Annie Bananie en Europe

A blog about travel, life, and everyday tidbits

Holland part 2: Gone with the windmills

This is part 2 of a 3-part series on a weekend trip to the Netherlands. Click here for part 1 and here for part 3. If you just want to see pictures, click here. If you’re actually interested in a bit of narration, please carry on.

My first impression of Holland when I was a young child was the windmill. Whenever anyone mentioned Holland, I would imagine huge windmills and women wearing cute white traditional Dutch dresses. Tulips came later into the picture, but nothing beats windmills when you’re talking about symbols of Holland.

When my colleague suggested a visit to the tiny village of Zaanse Schans, I gladly accepted the proposition. After a “crazy” night in Amsterdam (which I will write about later, and explain what “crazy” means), Zaanse Schans was a humble little place to visit first thing on a Sunday morning, with the weather in our favour every step of the way.

It turned out to be more than worth it because first of all, there is no admission fee. Of course, if you choose to buy souvenirs, that’s your choice. I’m usually not a souvenirs person, but Zaanse Schans was the only destination in the Netherlands from which I actually bought souvenirs for my friends. All the variety and all the adorable designs – and surprisingly not too too expensive (except for the postcards that sold for 1.25 Euros each)!

Also, the scenery at Zaanse Schans was beautiful. As soon as we stepped into the entrance of the village, we were captivated by the windmills waving in the distance and the photo-snapping began, even though we weren’t anywhere close to the windmills. Along with souvenir-buying, we spent a good half an hour in the entrance area, and we haven’t even crossed the bridge that led to the actual attraction itself. The parking cost was 1 Euro for 30 minutes and 7 Euros for any duration more than 30 minutes, so to make the parking cost worthwhile, we’d have to stay for at least 3.5 hours. It didn’t seem possible at first, but with the half an hour spent just at the entrance, maybe we spoke too early and underestimated the charm of the little place…

Entrance area with lots of tourists. The two houses up ahead were the souvenir shops and we spent much more time than expected in there, though I did manage to get some goodies.

First impression of the windmills, still in the entrance area. I think there were supposed to be seven of them in total.

It seemed that we were taking a trip back to rural life, and it was obvious as the smell of “nature” filled the air. These goats are certainly not the only animals that we’d be seeing around the block.

And there we have the bridge. Crossing over the bridge would bring us directly towards the windmills that we saw earlier.

Here we have some animal life in the village, all birds by coincident. Of course there were also dogs and goats and horses here and there, but I only took close-ups of our flying friends. The rooster was crowing loudly at noon and one wonders if it just woke up or something…

A bird standing by the creek, admiring its own reflection. I’m not sure what this bird is called. My first intuition was heron, but upon looking up pictures, I think I was wrong. Then I found this page with a list of “birds with long-legged-like shape” and decided that it could be a crane of some sort. What do you think?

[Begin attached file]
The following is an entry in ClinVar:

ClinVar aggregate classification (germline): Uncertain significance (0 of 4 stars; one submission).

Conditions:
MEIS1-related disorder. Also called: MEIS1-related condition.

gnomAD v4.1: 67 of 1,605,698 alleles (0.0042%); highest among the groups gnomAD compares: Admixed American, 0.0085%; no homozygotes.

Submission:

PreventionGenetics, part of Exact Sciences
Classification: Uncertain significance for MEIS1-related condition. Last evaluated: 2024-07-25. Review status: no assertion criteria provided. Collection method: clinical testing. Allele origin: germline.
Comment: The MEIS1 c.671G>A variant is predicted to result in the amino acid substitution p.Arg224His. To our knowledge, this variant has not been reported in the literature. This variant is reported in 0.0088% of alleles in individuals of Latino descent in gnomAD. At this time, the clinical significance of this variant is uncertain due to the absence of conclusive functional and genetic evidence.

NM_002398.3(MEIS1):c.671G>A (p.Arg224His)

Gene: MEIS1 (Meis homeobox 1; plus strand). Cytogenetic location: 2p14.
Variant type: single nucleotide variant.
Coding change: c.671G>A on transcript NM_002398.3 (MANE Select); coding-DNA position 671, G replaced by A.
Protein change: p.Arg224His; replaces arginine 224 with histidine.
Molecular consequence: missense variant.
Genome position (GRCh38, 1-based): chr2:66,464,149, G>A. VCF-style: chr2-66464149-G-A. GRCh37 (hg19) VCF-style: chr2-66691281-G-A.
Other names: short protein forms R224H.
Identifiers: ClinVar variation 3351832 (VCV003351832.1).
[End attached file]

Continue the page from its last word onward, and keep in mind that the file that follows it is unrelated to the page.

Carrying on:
Houses on the other side of the river. Funny designs, and a lot of green. The colour was very appealing for some reason.

Four windmills. Let’s harvest some good ol’ wind energy!

 
A closer look at the different windmills at Zaanse Schans. I don’t know which is which, but the types of mills include sawmill, oil mill, paint mill, and mustard mill. I loved hearing the sound of the cloth on the mill fluttering in the wind when the mill is rotating. Such strength and power!

I thought about a lot of things during this trip, especially how travelling has already become such a routine, so “normal”. However, that doesn’t take the fun out of travelling; it just makes it more fun to anticipate where to go next and see the world beyond the visible horizon. The travelling is only possible when I’m stationed in Belgium, and that is at least one reason why I like Belgium and one way to keep me sane in Louvain-la-Neuve.

I think the willow tree is my newfound love of nature. Actually, I’ve liked the shape and elegance of willow trees ever since my trip to Hangzhou, and the one here further shows its delicacy. The way it swings back and forth in even the gentlest breeze is like the silky dress of a classy lady swaying as she walks. Subtle beauty.

Time for a group photo! From left to right, there’s Huoming and Xia, a married Chinese couple whom I met for the first time on Saturday, Shanning, my Chinese colleague, Annie, and Amir, an Iranian colleague. Great fun travelling with these guys, and I sure hope they didn’t mind my average driving along the road!

Let’s end this entry with a crane (let’s just say it’s a crane) taking flight. A bit blurry, but I was glad to have been fast enough to at least capture the flying motion of the bird. Bye bye Zaanse Schans!

Our next destination was Den Haag, about an hour away by car. Next entry will be about the large cities of Holland, Amsterdam and Den Haag, one visited before and the other after Zaanse Schans. Stay tuned!

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One response to “Holland part 2: Gone with the windmills

  1. Pingback: Italy 2.4 – Leaning Tower of Pisa | Annie Bananie en Europe

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